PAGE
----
Presentation Title

Effects of Sertraline Treatment for Young Children with Fragile X Syndrome: Family Perspectives

Location

Guzman 104

Start Date

4-19-2018 2:40 PM

End Date

4-19-2018 2:55 PM

Department

Occupational Therapy

Student Type

Undergraduate

Faculty Mentor

Laura Hess, OTR/L Ph.D.

Presentation Format

Oral Presentation

Abstract/Description

Fragile X syndrome (FXS) is the most common inherited form of intellectual and developmental disability (IDD) and the most common single gene cause of autism spectrum disorder (ASD) (Hess, et al., 2016; NFXF, 2017). FXS is characterized by anxiety, hyperactivity, impulsivity, and sensory processing challenges (Wheeler et al., 2017). Sertraline, trade name Zoloft, a selective serotonin reuptake inhibitor (SSRI) has been used to treat this population. Hess et al., (2016) found benefits from low dose sertraline on social skills, language, visual perception, and fine motor skills for children ages 2-6 years old with FXS. Despite these findings, current FXS literature lacks outcome measures capturing improvements in daily occupations from family perspectives as part of clinical trials.

Current research studies on children with FXS have focused on standardized testing rather than occupational performance. This research incorporates family perspectives via semi-structured interviews to promote an in-depth understanding about FXS and its impact on child and family occupations. In our research, we project our qualitative findings to reflect improvements in occupational performance for the child and family living with FXS, beyond what standardized measures can capture. We hope this study propels future occupational therapists to continue research in FXS to explore occupations as an outcome measure in addition to standardized assessment scores.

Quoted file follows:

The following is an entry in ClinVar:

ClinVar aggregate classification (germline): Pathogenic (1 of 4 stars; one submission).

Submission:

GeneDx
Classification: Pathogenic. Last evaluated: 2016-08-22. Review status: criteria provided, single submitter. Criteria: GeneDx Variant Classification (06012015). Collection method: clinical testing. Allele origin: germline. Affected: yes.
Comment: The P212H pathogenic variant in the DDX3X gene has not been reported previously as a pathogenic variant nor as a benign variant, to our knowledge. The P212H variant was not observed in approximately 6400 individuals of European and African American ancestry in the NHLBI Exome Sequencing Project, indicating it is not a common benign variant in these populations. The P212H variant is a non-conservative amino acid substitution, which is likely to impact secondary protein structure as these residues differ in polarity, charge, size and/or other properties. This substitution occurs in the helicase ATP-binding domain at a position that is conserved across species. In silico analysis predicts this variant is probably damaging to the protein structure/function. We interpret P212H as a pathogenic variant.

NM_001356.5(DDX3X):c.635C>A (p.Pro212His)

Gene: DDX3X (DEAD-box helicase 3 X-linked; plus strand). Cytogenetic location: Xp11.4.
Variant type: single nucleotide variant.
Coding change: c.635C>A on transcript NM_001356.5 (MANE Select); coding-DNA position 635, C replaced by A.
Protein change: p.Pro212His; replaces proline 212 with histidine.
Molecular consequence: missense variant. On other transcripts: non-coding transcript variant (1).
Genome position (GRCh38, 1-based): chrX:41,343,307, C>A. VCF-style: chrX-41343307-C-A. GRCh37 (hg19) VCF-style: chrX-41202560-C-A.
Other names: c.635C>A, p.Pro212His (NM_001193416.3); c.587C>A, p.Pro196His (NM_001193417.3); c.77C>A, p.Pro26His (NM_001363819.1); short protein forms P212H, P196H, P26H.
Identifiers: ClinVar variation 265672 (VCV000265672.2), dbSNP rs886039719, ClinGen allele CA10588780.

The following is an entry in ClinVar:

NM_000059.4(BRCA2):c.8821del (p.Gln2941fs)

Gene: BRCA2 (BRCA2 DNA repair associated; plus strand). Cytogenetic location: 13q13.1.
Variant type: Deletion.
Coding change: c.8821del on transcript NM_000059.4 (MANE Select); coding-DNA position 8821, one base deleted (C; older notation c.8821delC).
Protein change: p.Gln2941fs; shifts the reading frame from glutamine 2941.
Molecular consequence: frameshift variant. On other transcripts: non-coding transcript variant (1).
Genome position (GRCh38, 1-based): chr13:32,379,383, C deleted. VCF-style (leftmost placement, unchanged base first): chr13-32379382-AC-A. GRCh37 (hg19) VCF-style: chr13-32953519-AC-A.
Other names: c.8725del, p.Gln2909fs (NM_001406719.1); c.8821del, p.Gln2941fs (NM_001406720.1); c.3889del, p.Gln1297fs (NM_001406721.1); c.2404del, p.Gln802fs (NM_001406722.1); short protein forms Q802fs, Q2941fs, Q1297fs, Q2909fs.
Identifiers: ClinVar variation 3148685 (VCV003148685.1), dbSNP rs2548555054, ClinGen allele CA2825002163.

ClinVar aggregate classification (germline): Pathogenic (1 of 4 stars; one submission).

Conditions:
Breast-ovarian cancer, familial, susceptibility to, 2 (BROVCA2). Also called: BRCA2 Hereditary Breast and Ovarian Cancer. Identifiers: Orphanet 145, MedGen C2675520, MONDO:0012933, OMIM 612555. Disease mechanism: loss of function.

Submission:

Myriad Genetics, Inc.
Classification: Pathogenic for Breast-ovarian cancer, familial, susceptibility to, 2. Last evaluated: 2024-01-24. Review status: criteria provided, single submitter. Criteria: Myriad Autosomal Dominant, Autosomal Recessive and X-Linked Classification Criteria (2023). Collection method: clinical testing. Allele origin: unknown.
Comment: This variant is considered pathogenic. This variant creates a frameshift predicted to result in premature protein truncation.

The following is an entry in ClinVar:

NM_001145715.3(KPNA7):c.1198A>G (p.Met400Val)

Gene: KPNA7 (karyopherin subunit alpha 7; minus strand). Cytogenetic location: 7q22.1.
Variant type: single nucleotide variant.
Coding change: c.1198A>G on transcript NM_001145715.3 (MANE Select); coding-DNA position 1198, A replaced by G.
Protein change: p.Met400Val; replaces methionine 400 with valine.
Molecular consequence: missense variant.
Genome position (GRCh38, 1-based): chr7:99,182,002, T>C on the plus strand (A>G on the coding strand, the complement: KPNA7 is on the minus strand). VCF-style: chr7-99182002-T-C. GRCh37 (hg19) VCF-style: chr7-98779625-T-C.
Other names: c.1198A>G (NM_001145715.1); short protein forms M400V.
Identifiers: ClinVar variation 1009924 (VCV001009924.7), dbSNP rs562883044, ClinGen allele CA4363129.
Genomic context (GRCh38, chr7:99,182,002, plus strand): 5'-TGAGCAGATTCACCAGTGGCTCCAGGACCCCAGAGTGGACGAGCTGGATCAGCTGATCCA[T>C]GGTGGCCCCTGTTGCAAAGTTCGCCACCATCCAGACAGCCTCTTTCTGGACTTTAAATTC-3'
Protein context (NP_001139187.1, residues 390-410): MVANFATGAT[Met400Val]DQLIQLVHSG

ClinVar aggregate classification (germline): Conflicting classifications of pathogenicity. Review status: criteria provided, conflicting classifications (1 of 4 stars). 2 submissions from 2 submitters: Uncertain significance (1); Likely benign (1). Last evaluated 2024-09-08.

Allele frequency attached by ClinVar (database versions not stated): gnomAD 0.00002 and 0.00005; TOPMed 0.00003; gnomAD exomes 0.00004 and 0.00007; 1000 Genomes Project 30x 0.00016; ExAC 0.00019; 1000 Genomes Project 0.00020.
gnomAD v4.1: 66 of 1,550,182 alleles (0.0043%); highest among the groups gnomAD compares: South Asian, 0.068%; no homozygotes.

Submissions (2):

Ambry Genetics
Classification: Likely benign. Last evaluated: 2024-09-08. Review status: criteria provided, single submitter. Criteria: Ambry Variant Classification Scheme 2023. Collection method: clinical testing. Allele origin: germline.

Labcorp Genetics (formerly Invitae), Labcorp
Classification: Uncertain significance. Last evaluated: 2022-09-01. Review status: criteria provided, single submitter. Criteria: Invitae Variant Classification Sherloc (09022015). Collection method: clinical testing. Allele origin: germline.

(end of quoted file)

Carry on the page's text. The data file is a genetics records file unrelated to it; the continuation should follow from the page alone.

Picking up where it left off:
Key words:

-Family

-Occupations

-Sertraline

-Behavior

-Fragile X Syndrome (FXS)

-Standardized assessment scores

-Qualitative vs quantitative

-Occupational therapists

-Occupational performance

-Outcome measures

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Apr 19th, 2:40 PM Apr 19th, 2:55 PM

Effects of Sertraline Treatment for Young Children with Fragile X Syndrome: Family Perspectives

Guzman 104

Fragile X syndrome (FXS) is the most common inherited form of intellectual and developmental disability (IDD) and the most common single gene cause of autism spectrum disorder (ASD) (Hess, et al., 2016; NFXF, 2017). FXS is characterized by anxiety, hyperactivity, impulsivity, and sensory processing challenges (Wheeler et al., 2017). Sertraline, trade name Zoloft, a selective serotonin reuptake inhibitor (SSRI) has been used to treat this population. Hess et al., (2016) found benefits from low dose sertraline on social skills, language, visual perception, and fine motor skills for children ages 2-6 years old with FXS. Despite these findings, current FXS literature lacks outcome measures capturing improvements in daily occupations from family perspectives as part of clinical trials.

Current research studies on children with FXS have focused on standardized testing rather than occupational performance. This research incorporates family perspectives via semi-structured interviews to promote an in-depth understanding about FXS and its impact on child and family occupations. In our research, we project our qualitative findings to reflect improvements in occupational performance for the child and family living with FXS, beyond what standardized measures can capture. We hope this study propels future occupational therapists to continue research in FXS to explore occupations as an outcome measure in addition to standardized assessment scores.

Key words:

-Family

-Occupations

-Sertraline

-Behavior

-Fragile X Syndrome (FXS)

-Standardized assessment scores

-Qualitative vs quantitative

-Occupational therapists

-Occupational performance

-Outcome measures